My Life as an International Drug Runner – Part THREE


Kenyan MusiciansI’m not sure if it was planned, or if it was a spur-of-the-moment thing, but the mission leader decided to hold a crusade in a little village a few miles from where he lived. The village was called Kobare. I found out about the plan while we were on our way, driving to the crusade. That’s when I first suspected I might be the speaker for these crusades.

We drove to the village on a road that rattled our teeth. The driver took special care to avoid the two-feet deep ruts that could have broken an axle. When we finally arrived, a stage had already been constructed out of rough-sawn lumber. We sat up the sound equipment, which was powered by a generator chugging along in the background. It was raining, but no one complained, because it would not be raining unless God decided a little rain on the crusade would be a good idea.

I couldn’t tell if there was a scheduled starting time. It seemed a little arbitrary. But eventually, the worship team began to play their instruments…a keyboard and drums and tambourines. And they sang. I have never been so moved by music, partially because of the beauty of the sound, and possibly even more so because of the love and passion expressed on the faces of the musicians, sometimes wet from the rain. When it rained a little harder, the keyboardist threw a piece of plastic over the keyboard…and kept on playing.

The sound of the music attracted people from the surrounding bush—from miles around. The musicians played and sang for a couple of hours, which gave ample time to those who lived several miles away an opportunity to find the source of real soul music.

When several people had gathered – I’d estimate somewhere between 150 to 200 – I got “the nod,” and I made my way to the makeshift stage. The people were totally attentive, standing on their feet for hours. Even the children, many of whom lived without parents in communal groups in the bush, stood motionless, mesmerized by what they were experiencing.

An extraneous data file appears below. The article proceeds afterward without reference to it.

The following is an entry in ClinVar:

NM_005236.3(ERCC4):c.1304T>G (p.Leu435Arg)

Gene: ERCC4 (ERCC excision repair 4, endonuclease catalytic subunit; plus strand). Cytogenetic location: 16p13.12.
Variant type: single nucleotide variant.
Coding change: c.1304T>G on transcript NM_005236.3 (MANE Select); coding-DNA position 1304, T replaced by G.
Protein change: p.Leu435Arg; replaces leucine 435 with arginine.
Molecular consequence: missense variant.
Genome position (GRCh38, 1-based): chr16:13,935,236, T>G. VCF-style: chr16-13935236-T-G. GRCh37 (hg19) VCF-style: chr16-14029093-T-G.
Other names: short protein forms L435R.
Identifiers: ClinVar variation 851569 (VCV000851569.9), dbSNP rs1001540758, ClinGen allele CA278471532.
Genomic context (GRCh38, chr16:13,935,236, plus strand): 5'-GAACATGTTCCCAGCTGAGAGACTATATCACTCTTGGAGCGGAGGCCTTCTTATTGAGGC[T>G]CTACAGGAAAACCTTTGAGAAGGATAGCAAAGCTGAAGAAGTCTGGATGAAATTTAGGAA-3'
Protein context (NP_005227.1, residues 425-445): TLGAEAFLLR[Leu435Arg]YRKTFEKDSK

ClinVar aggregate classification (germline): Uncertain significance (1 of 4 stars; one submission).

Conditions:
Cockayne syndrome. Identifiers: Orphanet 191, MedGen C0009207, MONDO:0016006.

Toward the end of the service, one of the worship team members offered an invitation to the people to accept Christ as their personal Savior, and dozens responded. The scene was beyond anything I had imagined. I thought my heart would burst, just to think my Lord had invited me here for a time such as this.

One day we arrived early in Kobare so we could do some “hut to hut” evangelism. We walked for several minutes between huts, seeking those who might be ready to hear about God’s love, and his desire to have a personal relationship with them. Most were friendly, and some even invited us in to their homes.

Kenyan Mom & KidsMy favorite home was a 10’ x 10’ one-room mud and straw hut that provided shelter for a mom and her three children. We had to bow down low to get through the doorway. The floor was clean-swept packed dirt.

Kenyan GirlThe next home we visited was a little fancier, complete with a concrete floor and metal roof. When we told the teenage girl who lived there the reason for our visit, she began to cry softly. She explained in Swahili that she had prayed earlier that morning that God would send someone who could tell her how she could know him. We knelt with her on the concrete floor as she prayed and received Christ as her Lord. As we left, the thought came to my mind that if this girl had been the only one to receive life in Christ on this trip, the assignment would have been worth everything it took to get there.
(Part 3 of a 5 part series…)

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